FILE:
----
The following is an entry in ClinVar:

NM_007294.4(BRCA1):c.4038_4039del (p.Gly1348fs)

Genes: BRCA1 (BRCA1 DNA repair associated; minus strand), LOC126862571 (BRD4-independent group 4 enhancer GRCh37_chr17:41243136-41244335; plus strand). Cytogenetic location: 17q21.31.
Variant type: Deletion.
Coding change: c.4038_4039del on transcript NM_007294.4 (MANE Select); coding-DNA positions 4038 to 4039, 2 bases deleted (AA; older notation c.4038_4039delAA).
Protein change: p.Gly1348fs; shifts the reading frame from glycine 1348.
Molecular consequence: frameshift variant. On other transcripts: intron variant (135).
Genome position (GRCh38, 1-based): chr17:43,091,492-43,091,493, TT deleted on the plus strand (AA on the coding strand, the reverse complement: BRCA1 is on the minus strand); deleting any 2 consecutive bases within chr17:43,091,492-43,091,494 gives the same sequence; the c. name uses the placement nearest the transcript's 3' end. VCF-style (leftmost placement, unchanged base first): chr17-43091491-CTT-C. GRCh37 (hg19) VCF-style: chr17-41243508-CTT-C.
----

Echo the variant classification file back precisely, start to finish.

The following is an entry in ClinVar:

NM_007294.4(BRCA1):c.4038_4039del (p.Gly1348fs)

Genes: BRCA1 (BRCA1 DNA repair associated; minus strand), LOC126862571 (BRD4-independent group 4 enhancer GRCh37_chr17:41243136-41244335; plus strand). Cytogenetic location: 17q21.31.
Variant type: Deletion.
Coding change: c.4038_4039del on transcript NM_007294.4 (MANE Select); coding-DNA positions 4038 to 4039, 2 bases deleted (AA; older notation c.4038_4039delAA).
Protein change: p.Gly1348fs; shifts the reading frame from glycine 1348.
Molecular consequence: frameshift variant. On other transcripts: intron variant (135).
Genome position (GRCh38, 1-based): chr17:43,091,492-43,091,493, TT deleted on the plus strand (AA on the coding strand, the reverse complement: BRCA1 is on the minus strand); deleting any 2 consecutive bases within chr17:43,091,492-43,091,494 gives the same sequence; the c. name uses the placement nearest the transcript's 3' end. VCF-style (leftmost placement, unchanged base first): chr17-43091491-CTT-C. GRCh37 (hg19) VCF-style: chr17-41243508-CTT-C.